Ceridian Report says 'Shipping Decline Signals Weaker Holiday Season'

By: Mike Shedlock | Tue, Nov 9, 2010
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Phone and Email Interview with PCI Chief Economist Ed Leamer

Last night I had the pleasure of speaking with Ed Leamer, chief PCI economist and director of the UCLA Anderson Forecast about the Ceridian shipping index and what trends in fuel usage suggest about holiday sales. We also discussed the likelihood of a double-dip recession. First let's take a look at the report.


Recovery Time-Out

It's a "Recovery Time-Out" says the Ceridian-UCLA Pulse of Commerce Index™ for October 2010.

Holiday Season Begins on a Down Note

The Ceridian-UCLA Pulse of Commerce Index™ (PCI) by the UCLA Anderson School of Management, adjusted for season and for monthly workdays, fell 0.6% in October following a decline of 0.5% in September and a decline of 1.0% in August, which was the first three consecutive months of decline since January 2009, when we were still deep in recession.

We have had a recovery time-out since May of this year. From peak in January 2008 to trough in June of 2009, the PCI fell 15%. A strong recovery from June 2009 until May 2010 gave us back almost 2/3rds of the losses, leaving us 6.1% below the January 2008 peak. But since May, trucking has been slowly receding, and we are now 8.3% below the peak, and much farther below normal trend.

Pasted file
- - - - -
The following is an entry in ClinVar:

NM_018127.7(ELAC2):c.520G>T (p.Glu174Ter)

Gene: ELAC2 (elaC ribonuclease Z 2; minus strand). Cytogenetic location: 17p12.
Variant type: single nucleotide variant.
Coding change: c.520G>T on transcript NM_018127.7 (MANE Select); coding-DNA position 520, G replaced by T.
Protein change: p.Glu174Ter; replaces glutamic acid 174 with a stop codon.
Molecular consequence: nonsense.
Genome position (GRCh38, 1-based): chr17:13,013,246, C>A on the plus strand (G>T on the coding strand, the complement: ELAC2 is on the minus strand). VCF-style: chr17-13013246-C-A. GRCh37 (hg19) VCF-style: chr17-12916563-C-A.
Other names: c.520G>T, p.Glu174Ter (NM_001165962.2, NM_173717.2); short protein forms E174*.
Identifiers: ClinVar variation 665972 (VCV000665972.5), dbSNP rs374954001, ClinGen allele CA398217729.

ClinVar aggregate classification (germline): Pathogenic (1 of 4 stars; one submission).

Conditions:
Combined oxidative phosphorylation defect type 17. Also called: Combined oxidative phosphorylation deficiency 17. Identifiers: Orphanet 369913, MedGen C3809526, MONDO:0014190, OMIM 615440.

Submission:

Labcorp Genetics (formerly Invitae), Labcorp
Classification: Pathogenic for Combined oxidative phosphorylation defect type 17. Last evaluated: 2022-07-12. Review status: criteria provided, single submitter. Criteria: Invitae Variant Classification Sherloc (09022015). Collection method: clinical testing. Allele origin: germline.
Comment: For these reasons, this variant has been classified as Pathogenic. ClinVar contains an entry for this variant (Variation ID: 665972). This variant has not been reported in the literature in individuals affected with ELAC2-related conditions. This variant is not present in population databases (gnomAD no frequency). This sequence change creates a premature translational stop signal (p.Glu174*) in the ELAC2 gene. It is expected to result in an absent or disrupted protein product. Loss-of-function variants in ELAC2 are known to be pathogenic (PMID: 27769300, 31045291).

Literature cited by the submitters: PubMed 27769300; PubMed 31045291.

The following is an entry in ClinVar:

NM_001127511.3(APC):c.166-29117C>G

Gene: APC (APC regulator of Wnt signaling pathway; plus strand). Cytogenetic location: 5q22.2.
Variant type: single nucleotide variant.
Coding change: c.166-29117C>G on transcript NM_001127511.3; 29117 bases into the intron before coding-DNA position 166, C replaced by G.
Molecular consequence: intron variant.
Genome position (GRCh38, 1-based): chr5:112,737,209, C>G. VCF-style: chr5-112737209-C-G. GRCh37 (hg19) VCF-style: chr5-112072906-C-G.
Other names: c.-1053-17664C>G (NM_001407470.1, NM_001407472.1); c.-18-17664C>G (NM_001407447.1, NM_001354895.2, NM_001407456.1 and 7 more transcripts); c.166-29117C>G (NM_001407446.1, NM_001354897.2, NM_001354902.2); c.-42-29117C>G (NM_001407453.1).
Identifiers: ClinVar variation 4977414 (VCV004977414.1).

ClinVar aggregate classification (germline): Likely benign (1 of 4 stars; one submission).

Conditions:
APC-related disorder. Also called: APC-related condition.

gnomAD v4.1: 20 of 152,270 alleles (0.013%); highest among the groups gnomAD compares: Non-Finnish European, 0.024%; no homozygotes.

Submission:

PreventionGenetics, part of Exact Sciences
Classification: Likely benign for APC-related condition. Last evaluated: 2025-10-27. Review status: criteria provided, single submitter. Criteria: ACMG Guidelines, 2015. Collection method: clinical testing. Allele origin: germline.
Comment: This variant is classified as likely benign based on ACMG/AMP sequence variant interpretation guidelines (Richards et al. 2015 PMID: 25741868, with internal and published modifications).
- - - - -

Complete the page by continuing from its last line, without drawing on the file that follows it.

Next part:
Ceridian-UCLA Pulse of Commerce Index

October is especially important because it is the peak month for holiday shipping, with a seasonal factor of 1.029 compared with 0.978 in November and 0.941 for December. The October decline in the PCI can be summarized in a single word: worry. Worry about the strength of sales in the holiday period has apparently caused a slowdown in trucking in October which might be only a postponement to November if consumers show a little more exuberance.

Year-Over-Year Growth in Ceridian UCLA Pulse of Commerce

Year-over-year growth in the PCI has continued to fall since May's exceptional number of 9.0%: 8.6% in June, 8.0% in July, 6.0% in August 5.8% in September and now 4.1% in October. With the three-to-one relationship between the PCI and GDP growth in recessions and recoveries, that 4% figure translates into 1.3% GDP growth, far below what is needed for a healthy job market.

Those are 2 of 10 charts and tables in the report. Inquiring minds will want to give the report a closer look.

The Ceridian-UCLA Home Page contains additional commentary plus an interactive graph as well as an animated video.

Over the Road Trucked Shipping Decline Signals Weaker Holiday Season

"The October PCI sounds an alarm about growth in the fourth quarter, and our latest PCI data indicates retailer wariness about future sales prospects," said Ed Leamer, chief PCI economist and director of the UCLA Anderson Forecast.